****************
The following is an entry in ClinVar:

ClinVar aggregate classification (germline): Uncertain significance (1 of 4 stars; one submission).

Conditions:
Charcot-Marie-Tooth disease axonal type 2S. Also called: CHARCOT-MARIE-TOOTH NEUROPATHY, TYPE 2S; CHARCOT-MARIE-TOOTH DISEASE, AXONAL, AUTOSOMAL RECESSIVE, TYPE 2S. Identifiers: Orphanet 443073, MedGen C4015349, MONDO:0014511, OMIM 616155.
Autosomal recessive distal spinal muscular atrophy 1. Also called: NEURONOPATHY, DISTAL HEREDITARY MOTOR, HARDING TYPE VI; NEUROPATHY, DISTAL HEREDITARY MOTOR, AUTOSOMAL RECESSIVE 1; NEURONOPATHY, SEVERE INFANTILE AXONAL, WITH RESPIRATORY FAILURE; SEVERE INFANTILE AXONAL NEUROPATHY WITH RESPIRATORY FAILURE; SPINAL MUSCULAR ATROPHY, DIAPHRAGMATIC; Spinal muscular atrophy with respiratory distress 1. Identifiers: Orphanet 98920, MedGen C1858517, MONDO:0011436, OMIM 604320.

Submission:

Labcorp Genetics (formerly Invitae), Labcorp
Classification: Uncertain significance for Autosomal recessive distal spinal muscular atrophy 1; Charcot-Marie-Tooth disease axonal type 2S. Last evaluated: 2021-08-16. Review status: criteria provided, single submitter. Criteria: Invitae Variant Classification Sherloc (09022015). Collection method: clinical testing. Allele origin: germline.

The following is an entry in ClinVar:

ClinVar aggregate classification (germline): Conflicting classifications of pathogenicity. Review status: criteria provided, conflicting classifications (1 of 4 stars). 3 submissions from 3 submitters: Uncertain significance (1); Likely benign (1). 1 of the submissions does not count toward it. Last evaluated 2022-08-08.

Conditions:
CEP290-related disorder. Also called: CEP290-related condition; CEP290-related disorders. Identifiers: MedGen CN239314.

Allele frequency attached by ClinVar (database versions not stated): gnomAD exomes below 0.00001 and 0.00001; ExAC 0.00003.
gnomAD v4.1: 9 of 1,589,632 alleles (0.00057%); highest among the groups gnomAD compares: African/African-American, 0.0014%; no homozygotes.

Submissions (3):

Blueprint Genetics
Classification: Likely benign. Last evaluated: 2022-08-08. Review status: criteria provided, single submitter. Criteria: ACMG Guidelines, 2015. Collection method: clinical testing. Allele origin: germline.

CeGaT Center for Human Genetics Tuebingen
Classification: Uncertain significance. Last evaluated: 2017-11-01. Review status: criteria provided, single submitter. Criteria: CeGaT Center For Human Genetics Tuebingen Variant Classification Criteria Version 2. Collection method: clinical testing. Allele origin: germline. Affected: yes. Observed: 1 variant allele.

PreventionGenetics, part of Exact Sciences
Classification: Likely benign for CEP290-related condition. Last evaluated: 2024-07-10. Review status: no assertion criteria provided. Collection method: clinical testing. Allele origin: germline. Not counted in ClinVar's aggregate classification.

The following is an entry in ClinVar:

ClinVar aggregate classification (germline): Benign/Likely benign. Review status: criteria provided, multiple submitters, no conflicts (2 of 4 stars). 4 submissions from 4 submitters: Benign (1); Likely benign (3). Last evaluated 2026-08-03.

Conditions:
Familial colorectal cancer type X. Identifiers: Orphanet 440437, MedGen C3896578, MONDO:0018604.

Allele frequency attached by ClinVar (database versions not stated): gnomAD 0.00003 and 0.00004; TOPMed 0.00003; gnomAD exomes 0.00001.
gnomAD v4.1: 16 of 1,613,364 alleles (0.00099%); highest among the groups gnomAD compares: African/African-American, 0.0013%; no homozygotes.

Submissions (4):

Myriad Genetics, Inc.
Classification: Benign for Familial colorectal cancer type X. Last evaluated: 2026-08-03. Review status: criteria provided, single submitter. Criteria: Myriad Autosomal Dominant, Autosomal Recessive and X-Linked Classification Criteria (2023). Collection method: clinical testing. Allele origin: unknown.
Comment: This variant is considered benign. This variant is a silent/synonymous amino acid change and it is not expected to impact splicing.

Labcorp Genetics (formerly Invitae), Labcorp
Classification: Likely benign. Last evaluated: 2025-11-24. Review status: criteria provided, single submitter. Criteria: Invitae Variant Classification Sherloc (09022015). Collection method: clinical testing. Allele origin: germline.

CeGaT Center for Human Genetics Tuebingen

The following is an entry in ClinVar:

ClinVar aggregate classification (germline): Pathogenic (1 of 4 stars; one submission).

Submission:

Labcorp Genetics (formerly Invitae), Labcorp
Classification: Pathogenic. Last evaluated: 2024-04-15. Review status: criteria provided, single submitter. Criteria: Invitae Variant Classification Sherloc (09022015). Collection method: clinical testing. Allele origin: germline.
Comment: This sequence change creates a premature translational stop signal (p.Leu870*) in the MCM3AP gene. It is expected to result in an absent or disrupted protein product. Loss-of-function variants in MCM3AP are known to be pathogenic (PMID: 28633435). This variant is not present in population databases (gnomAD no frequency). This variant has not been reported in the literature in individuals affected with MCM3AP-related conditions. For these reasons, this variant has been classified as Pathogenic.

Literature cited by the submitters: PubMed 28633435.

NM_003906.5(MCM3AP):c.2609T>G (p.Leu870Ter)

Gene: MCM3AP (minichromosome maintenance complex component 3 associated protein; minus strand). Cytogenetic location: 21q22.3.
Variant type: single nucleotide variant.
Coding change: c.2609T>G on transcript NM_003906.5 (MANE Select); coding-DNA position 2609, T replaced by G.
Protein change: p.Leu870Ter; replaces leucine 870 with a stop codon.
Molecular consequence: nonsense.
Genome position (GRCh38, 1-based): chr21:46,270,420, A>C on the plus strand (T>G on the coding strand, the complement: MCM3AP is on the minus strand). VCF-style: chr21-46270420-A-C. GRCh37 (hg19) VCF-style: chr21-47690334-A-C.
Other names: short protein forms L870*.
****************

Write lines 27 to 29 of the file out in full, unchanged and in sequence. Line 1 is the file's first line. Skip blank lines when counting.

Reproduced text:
gnomAD v4.1: 16 of 1,613,364 alleles (0.00099%); highest among the groups gnomAD compares: African/African-American, 0.0013%; no homozygotes.

Submissions (4):

Myriad Genetics, Inc.